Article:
Causative agent. Marburgvirus of the Filoviridae family.
Geographical occurrence. Outbreaks and sporadic cases have been reported in Angola, Democratic Republic of Congo, Kenya, and South Africa (in a person with a recent travel history to Zimbabwe). The initial outbreaks, in Germany and the former Yugoslavia in 1967, have been linked to laboratory work using African green monkeys (Cercopithecus aethiops) imported from Uganda.
Transmission. Transmission of the virus from person to person requires extremely close contact with a patient. Infection results from contact with blood or other body fluids (faeces, vomitus, urine, saliva, and respiratory secretions) with high virus concentration, especially when these fluids contain blood. Transmission via infected semen can occur up to seven weeks after clinical recovery.
Infection through casual contact is thought to be exceedingly rare. The low rate of transmission to persons with casual contact suggests that aerosol transmission via the respiratory tract is not efficient, if it occurs at all. Transmission does not occur during the incubation period.
Patients appear to be most infectious during the phase of severe illness accompanied by haemorrhagic manifestations. Close contact with a severely ill patient, during care at home or in hospital, and certain burial practices are common routes of infection. Transmission via contaminated injection equipment or through needle-stick injuries is associated with more severe disease, rapid deterioration, and possibly higher fatality.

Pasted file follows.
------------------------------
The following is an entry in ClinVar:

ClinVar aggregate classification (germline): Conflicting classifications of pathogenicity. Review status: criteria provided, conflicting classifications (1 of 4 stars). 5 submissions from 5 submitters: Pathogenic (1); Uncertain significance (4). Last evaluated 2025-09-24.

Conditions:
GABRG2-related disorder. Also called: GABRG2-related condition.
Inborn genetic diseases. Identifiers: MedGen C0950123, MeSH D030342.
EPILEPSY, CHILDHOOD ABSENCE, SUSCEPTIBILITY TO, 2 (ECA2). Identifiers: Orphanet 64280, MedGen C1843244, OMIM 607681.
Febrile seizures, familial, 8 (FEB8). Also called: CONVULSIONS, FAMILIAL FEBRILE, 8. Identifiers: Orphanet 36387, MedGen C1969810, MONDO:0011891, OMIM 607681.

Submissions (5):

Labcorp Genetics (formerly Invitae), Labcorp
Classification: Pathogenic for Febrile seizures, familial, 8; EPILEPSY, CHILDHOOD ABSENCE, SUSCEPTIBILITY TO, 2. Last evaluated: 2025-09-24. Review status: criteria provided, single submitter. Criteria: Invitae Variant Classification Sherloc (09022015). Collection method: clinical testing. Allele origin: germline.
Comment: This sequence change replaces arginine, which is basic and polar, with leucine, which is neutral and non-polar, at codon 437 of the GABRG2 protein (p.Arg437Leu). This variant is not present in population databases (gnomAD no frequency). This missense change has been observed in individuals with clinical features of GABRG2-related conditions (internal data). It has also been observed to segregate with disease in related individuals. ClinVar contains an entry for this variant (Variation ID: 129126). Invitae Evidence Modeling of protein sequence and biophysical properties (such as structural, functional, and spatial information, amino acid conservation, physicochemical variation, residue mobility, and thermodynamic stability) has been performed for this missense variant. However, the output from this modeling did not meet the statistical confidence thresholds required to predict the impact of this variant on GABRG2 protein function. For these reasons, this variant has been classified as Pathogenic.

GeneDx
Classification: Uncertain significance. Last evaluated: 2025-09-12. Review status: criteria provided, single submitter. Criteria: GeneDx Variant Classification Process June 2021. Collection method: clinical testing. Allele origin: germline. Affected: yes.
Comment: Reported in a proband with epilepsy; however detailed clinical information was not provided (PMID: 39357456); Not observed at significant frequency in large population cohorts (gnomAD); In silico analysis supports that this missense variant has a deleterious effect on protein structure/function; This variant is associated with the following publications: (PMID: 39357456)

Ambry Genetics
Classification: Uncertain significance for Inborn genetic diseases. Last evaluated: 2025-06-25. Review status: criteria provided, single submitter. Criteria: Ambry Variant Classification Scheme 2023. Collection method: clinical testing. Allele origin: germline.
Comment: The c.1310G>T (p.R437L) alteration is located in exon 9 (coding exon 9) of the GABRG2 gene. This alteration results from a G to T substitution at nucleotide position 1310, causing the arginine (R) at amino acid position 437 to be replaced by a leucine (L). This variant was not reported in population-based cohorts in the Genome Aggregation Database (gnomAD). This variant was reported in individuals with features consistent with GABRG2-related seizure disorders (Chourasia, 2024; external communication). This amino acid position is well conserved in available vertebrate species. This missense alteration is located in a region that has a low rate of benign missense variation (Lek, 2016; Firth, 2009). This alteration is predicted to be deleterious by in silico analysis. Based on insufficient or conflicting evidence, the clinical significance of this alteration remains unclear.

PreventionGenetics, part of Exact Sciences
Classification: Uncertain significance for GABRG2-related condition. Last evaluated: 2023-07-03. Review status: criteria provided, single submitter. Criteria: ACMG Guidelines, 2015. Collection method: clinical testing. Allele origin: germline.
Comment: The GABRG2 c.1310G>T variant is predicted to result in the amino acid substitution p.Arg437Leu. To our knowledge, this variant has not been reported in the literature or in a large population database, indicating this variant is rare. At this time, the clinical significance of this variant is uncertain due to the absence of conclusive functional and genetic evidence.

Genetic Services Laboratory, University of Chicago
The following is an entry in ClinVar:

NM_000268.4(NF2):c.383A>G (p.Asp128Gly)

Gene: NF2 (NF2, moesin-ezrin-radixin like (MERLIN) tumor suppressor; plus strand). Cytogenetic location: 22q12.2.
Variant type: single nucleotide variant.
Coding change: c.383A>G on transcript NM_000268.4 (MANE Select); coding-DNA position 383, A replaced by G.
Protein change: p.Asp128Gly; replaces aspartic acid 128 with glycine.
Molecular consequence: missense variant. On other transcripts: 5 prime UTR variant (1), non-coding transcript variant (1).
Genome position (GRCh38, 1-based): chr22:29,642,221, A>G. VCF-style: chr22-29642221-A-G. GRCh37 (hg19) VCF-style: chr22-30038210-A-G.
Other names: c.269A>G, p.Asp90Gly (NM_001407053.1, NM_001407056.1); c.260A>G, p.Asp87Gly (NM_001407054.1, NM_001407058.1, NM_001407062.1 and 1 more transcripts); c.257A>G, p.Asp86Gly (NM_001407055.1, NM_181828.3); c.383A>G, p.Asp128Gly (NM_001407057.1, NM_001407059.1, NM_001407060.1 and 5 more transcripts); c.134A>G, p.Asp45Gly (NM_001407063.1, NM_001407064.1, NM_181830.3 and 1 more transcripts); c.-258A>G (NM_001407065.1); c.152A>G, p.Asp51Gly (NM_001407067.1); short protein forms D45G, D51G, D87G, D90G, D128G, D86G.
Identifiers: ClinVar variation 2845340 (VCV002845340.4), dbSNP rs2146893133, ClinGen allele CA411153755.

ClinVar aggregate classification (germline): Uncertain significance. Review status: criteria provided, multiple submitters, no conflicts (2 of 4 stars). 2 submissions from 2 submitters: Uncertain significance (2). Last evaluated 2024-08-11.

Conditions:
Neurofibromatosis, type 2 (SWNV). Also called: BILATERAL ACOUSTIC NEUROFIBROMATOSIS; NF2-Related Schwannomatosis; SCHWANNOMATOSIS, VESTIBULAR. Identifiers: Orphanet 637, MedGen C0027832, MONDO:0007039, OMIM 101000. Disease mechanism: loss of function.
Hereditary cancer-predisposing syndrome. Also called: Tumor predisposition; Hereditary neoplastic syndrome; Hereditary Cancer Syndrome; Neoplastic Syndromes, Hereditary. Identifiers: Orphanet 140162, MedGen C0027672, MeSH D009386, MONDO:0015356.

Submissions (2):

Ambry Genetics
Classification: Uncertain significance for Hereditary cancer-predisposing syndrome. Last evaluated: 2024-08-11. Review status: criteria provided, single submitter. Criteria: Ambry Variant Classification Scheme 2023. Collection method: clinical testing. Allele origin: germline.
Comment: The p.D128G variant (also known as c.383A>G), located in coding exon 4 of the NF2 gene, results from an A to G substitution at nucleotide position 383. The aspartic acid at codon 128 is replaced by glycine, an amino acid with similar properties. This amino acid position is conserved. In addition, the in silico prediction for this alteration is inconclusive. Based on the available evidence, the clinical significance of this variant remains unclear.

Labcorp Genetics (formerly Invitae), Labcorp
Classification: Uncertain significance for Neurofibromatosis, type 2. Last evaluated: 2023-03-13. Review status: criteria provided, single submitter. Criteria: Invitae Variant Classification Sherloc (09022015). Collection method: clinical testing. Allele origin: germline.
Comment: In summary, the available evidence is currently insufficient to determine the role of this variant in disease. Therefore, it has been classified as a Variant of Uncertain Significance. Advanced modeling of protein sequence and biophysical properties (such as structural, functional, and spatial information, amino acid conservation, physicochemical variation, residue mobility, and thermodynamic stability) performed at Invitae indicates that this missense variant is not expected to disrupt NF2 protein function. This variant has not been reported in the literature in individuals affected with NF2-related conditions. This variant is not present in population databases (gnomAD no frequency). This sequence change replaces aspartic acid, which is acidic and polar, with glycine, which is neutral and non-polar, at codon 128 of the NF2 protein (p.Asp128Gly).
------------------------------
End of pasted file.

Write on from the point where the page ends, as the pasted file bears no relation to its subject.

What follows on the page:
Incubation period. 3 to 9 days.
Susceptibility. All age groups are susceptible to infection, but most cases have occurred in adults. Prior to the present outbreak in Angola, paediatric cases were considered extremely rare. In the largest outbreak previously recorded, which occurred in the Democratic Republic of Congo from late 1998 to 2000, only 12 (8%) of the cases were under the age of 5 years.
Clinical features. Illness caused by Marburg virus begins abruptly, with severe headache and severe malaise. Muscle aches and pains are a common feature.
A high fever usually appears on the first day of illness, followed by progressive and rapid debilitation. A severe watery diarrhoea, abdominal pain and cramping, nausea, and vomiting begin about the third day. Diarrhoea can persist for a week. The appearance of patients at this phase has been described as showing “ghost-like” drawn features, deep-set eyes, expressionless faces, and extreme lethargy. In the 1967 European outbreak, a non-itchy rash was a feature noted in most patients between days 2 and 7 after symptom onset.
Many patients develop severe haemorrhagic manifestations between days 5 and 7, and fatal cases usually have some form of bleeding, often from multiple sites. Findings of fresh blood in vomitus and faeces are often accompanied by bleeding from the nose, gums, and vagina. Spontaneous bleeding at venipuncture sites can be particularly troublesome. During the severe phase of illness, patients have sustained high fevers. Involvement of the central nervous system can result in confusion, irritability, and aggression. Orchitis has been reported occasionally in the late phase of disease (day 15).
In fatal cases, death occurs most often between 8 and 9 days after symptom onset, usually preceded by severe blood loss and shock.